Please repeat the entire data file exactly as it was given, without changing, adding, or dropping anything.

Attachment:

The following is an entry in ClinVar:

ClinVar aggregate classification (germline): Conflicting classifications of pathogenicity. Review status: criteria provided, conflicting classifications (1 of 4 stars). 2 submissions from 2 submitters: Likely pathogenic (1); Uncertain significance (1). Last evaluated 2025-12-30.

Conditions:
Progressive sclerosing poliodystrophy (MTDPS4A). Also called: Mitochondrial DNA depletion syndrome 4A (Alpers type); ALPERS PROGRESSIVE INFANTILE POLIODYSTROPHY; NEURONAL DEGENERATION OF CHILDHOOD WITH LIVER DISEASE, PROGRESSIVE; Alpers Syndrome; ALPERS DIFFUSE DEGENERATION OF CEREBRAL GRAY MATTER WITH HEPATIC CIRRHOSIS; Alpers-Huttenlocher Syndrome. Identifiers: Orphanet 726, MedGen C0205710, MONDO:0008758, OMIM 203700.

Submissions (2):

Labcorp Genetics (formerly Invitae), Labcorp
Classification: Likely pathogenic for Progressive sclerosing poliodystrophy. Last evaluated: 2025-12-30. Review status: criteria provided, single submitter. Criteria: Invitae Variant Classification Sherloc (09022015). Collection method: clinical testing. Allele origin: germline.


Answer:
The following is an entry in ClinVar:

ClinVar aggregate classification (germline): Conflicting classifications of pathogenicity. Review status: criteria provided, conflicting classifications (1 of 4 stars). 2 submissions from 2 submitters: Likely pathogenic (1); Uncertain significance (1). Last evaluated 2025-12-30.

Conditions:
Progressive sclerosing poliodystrophy (MTDPS4A). Also called: Mitochondrial DNA depletion syndrome 4A (Alpers type); ALPERS PROGRESSIVE INFANTILE POLIODYSTROPHY; NEURONAL DEGENERATION OF CHILDHOOD WITH LIVER DISEASE, PROGRESSIVE; Alpers Syndrome; ALPERS DIFFUSE DEGENERATION OF CEREBRAL GRAY MATTER WITH HEPATIC CIRRHOSIS; Alpers-Huttenlocher Syndrome. Identifiers: Orphanet 726, MedGen C0205710, MONDO:0008758, OMIM 203700.

Submissions (2):

Labcorp Genetics (formerly Invitae), Labcorp
Classification: Likely pathogenic for Progressive sclerosing poliodystrophy. Last evaluated: 2025-12-30. Review status: criteria provided, single submitter. Criteria: Invitae Variant Classification Sherloc (09022015). Collection method: clinical testing. Allele origin: germline.